- Rocket builder Astra returned to flight with a successful orbital mission Tuesday, despite a momentary hiccup.
- The company's shares swung wildly during and following the launch.
- After the rocket reached orbit, the company was unable to immediately confirm a successful deployment of the satellites.
- Astra CEO Chris Kemp ultimately announced a successful mission, about an hour after liftoff.
Rocket builder Astra returned to flight with a successful orbital mission Tuesday, despite a momentary hiccup. The company's shares swung wildly during and after the launch.
Astra's rocket LV0009, carrying three customers' satellite payloads on a mission for launch services company Spaceflight, took off from Astra's launchpad in Kodiak, Alaska.
After the rocket reached orbit, the company was unable to immediately confirm a successful deployment of the satellites, sending the stock down as much as much as 9% before Astra CEO Chris Kemp ultimately announced a successful mission, about an hour after liftoff.
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"The payloads have started to communicate with ground stations. Our customers are calling us and indicating that satellites are alive – they're talking, which means they've been successfully deployed. The flight was nominal," Kemp said on the company's webcast.
Astra stock traded with heavy volume after the mission, following a brief trading halt, with the stock repeatedly bouncing to ultimately finish the day slightly lower at $3.49 a share. The stock experienced trading volume more than triple its daily average, according to FactSet.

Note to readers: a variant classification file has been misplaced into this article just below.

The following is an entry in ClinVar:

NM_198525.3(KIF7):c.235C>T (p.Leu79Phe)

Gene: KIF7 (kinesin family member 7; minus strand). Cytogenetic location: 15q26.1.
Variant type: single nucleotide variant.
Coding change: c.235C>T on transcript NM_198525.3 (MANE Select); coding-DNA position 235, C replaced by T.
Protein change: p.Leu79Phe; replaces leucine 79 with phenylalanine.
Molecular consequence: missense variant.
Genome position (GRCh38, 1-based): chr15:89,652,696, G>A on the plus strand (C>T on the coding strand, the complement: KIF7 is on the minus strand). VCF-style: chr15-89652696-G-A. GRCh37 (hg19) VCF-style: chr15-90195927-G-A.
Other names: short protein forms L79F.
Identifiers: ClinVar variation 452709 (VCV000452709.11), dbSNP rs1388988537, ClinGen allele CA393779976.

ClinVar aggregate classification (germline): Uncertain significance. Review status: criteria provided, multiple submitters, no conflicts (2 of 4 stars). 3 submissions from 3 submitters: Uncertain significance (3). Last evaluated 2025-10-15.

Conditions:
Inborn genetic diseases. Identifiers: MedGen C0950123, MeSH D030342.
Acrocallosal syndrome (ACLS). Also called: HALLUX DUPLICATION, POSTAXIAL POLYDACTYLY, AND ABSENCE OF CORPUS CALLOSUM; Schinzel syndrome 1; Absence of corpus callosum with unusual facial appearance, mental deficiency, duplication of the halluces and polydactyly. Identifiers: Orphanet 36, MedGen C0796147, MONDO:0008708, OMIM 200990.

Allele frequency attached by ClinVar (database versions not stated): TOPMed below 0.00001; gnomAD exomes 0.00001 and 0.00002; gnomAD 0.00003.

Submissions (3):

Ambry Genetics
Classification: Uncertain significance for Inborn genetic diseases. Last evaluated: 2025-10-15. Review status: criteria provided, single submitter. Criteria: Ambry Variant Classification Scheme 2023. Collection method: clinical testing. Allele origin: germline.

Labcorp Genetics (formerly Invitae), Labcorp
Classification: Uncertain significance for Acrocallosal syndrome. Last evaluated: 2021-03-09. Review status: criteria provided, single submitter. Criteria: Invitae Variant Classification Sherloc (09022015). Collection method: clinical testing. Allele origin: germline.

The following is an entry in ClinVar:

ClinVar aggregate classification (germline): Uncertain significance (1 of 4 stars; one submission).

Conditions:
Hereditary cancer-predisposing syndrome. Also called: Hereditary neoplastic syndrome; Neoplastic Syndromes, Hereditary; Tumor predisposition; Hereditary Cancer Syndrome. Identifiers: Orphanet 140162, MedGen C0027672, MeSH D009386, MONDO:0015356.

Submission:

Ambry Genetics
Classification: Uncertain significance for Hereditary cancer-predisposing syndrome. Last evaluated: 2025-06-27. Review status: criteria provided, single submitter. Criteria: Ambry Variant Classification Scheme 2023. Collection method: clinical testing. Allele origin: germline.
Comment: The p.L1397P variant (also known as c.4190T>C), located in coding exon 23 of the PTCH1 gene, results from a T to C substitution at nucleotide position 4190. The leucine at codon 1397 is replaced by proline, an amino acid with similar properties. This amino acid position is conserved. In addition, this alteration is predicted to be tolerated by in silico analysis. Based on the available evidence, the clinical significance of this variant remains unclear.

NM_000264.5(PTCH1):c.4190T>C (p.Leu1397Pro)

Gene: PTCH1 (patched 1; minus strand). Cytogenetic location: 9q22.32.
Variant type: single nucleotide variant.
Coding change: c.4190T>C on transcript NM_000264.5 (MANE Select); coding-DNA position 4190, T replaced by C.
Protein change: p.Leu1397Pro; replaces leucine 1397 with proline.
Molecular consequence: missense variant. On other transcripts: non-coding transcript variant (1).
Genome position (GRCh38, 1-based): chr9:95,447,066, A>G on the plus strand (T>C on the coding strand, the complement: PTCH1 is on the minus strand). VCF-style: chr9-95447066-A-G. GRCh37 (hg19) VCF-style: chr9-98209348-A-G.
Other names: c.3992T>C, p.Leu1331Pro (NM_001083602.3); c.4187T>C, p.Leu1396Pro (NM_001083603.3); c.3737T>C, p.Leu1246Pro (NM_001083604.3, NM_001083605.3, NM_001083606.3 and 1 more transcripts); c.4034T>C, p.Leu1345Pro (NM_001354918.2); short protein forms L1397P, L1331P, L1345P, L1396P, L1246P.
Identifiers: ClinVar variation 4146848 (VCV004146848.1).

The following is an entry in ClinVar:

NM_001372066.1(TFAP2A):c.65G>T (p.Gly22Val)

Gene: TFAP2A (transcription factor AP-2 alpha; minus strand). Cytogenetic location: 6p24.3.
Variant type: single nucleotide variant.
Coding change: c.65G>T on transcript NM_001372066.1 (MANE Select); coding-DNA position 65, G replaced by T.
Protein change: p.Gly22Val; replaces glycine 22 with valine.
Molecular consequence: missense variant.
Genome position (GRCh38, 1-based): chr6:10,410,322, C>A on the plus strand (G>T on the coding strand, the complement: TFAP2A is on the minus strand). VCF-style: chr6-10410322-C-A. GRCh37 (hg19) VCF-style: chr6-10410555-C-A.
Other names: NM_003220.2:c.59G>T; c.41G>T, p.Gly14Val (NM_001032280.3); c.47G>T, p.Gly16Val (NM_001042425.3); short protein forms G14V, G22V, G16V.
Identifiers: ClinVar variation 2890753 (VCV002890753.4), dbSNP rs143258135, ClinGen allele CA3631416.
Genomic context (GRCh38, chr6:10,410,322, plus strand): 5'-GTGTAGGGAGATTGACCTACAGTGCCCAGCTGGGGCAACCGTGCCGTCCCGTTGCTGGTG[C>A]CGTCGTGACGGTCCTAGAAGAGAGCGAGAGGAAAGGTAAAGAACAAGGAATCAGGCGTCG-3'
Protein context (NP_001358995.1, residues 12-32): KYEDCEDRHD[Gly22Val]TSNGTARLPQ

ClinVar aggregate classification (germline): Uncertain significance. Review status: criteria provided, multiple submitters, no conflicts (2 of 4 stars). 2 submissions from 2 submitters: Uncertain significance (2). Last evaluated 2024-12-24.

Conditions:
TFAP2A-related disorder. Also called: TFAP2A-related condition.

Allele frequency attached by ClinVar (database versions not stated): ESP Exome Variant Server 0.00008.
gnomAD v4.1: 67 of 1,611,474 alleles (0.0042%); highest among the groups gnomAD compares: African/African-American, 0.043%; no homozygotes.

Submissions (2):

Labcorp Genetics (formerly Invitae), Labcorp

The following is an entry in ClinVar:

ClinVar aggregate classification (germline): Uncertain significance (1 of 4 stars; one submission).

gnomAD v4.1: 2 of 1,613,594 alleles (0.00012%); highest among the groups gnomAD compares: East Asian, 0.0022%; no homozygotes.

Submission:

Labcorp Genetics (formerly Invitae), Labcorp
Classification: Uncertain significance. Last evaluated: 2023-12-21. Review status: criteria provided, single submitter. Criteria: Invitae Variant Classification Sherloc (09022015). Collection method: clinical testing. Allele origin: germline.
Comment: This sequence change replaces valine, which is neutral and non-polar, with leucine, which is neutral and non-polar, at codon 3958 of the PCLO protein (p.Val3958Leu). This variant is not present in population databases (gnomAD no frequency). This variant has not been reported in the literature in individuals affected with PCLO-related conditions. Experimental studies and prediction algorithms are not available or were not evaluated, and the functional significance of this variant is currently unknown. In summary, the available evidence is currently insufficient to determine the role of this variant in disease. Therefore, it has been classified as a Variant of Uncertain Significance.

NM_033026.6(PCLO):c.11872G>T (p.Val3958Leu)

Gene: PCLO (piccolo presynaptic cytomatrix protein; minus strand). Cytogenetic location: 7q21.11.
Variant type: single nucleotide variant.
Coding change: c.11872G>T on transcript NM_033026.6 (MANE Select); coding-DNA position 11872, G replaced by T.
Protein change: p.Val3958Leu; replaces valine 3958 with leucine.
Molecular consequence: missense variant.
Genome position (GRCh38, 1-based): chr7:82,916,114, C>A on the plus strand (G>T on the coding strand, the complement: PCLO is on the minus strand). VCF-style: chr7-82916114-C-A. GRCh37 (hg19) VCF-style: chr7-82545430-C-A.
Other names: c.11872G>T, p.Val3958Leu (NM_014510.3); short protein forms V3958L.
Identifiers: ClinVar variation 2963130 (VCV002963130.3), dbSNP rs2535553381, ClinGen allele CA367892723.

The company's mission on Tuesday was its first attempt to return to flight since the mid-launch failure of its LV0008 rocket on Feb. 10. Astra's investigation into the LV0008 mission found an electrical issue that prevented the rocket's payload from fully deploying, and a separate software issue that caused the rocket's upper stage, the section responsible for delivering satellites to orbit, to tumble.
Before launching Tuesday's mission, Astra announced it implemented corrective actions to both the design of the rocket's fairing as well as its software.
Astra's vehicle stands 43 feet tall and would be considered a small rocket in the broader market. Astra's goal is to launch as many of its small rockets as it can — aiming to hit a rate of one rocket per day by 2025 — and drop its $2.5 million price point even further.
The company went public last year after completing a SPAC merger, raising funds to build out production of its small rockets, expand its facilities in Alameda, California, and grow its spacecraft and spaceport business lines.
Astra's valuation has been slashed over the past three months, with shares battered alongside other space growth stocks.